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  1. #41
    mmasny is offline Key Member
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    Default Re: Cross-linguistic Morpheme Analysis

    Quote Originally Posted by chester_100 View Post
    Wow! Apparently the vowels can occur either before or after the morpheme.
    We still have genders in Polish and suffixes have to deal with it too. The genders are usually distinguished by vowels so the suffixes take different vowels in different genders. And that's right, they can appear on both sides of the root.

    Yes, because as it seems plan is originally Latin. It might have been borrowed from English though; just guessing!
    Such unusual structures sound humorous in Farsi.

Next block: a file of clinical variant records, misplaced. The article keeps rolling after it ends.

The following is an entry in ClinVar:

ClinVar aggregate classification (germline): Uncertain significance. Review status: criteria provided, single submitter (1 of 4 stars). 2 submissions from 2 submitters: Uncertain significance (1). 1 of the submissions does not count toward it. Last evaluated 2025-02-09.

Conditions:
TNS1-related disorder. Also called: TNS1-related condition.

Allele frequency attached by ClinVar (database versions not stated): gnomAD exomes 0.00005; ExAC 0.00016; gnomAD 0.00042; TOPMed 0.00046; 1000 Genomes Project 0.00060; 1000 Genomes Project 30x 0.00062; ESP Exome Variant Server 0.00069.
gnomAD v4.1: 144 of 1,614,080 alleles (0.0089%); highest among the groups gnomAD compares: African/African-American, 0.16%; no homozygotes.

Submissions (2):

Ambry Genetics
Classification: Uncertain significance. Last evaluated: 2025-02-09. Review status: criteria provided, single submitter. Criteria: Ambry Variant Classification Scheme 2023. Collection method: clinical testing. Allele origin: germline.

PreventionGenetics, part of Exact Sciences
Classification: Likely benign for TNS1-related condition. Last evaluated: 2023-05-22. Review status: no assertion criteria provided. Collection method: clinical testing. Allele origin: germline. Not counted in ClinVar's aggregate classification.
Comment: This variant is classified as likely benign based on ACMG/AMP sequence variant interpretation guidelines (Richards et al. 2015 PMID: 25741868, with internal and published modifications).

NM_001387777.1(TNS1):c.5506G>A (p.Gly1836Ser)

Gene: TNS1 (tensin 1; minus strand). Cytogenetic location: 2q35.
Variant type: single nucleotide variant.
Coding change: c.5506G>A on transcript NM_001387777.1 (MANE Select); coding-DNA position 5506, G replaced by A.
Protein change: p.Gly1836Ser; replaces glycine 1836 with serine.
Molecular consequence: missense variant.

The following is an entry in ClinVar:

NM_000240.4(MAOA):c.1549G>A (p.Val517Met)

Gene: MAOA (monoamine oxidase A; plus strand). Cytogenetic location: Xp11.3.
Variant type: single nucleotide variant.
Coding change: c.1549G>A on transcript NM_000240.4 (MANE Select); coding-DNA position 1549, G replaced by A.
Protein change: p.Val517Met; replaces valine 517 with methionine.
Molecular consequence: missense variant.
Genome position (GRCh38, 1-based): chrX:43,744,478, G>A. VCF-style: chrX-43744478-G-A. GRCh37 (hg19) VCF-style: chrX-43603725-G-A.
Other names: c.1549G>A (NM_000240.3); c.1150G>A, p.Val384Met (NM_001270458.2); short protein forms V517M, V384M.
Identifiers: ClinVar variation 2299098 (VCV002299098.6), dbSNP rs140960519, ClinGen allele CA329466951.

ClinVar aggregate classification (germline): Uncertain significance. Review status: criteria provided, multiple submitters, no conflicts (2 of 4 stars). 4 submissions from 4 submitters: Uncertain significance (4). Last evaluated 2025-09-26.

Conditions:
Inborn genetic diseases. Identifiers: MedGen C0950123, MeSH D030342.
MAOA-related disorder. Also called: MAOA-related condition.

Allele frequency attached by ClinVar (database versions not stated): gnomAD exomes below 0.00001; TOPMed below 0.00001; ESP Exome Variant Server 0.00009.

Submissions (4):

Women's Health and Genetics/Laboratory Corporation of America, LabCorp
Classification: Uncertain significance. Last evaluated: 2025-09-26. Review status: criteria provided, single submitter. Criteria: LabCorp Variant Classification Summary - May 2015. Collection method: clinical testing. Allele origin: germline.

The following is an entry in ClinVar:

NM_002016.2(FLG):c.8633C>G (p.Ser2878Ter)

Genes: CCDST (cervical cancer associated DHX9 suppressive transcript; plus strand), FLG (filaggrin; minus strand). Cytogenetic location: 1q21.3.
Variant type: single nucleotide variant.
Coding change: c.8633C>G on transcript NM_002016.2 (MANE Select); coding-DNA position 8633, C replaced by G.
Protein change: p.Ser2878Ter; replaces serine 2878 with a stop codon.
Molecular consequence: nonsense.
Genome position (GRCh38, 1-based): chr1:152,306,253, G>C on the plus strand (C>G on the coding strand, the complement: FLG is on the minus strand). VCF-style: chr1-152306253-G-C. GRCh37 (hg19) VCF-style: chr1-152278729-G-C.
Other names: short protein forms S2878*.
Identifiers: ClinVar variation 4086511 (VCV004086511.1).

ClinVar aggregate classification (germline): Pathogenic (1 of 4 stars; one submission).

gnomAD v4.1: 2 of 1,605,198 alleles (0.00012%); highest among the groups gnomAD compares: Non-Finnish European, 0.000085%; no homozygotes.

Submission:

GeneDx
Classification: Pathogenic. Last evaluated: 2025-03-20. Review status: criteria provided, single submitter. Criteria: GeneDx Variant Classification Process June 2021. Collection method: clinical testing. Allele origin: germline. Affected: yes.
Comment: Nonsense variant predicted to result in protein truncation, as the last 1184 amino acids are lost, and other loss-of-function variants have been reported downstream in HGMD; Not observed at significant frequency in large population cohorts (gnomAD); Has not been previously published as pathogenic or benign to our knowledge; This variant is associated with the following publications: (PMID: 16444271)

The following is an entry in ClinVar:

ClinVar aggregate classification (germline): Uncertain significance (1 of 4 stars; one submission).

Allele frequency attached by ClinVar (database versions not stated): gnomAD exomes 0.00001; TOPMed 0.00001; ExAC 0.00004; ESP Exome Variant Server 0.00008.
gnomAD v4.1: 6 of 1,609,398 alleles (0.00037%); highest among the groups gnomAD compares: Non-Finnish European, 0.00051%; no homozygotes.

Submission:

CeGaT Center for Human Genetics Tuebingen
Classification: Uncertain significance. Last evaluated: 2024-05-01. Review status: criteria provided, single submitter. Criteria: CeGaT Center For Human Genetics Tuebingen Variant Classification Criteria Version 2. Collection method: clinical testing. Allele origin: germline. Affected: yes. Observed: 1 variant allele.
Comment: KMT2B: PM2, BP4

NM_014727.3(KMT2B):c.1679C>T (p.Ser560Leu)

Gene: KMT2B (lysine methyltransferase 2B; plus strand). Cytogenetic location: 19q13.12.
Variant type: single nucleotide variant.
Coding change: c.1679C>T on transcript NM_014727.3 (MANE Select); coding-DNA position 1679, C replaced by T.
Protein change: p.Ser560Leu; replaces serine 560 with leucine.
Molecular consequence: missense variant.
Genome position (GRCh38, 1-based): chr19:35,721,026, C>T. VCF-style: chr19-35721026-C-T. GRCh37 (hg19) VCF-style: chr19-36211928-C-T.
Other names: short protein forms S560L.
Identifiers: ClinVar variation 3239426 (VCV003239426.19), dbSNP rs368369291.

Do they? So I think Polish is more like Italian regarding this. We can diminish virtually everything and we do. It does sound humorous sometimes and depends somewhat on who's speaking. For example, there exists a stereotype of an old-fashioned Varsovian who says "pieniążki" instead of "pieniądze" (money) with a sly smile.
    As you know very well, linguistic gender became obsolete in Persian long ago, I think in the Middle Persian.
    I didn't know that. I'm really interested in your language, mostly because of its exoticness and similarity to the languages I understand. But learning the script was always too big an obstacle for me. But it's never too late while I'm alive

  2. #42
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    Default Re: Cross-linguistic Morpheme Analysis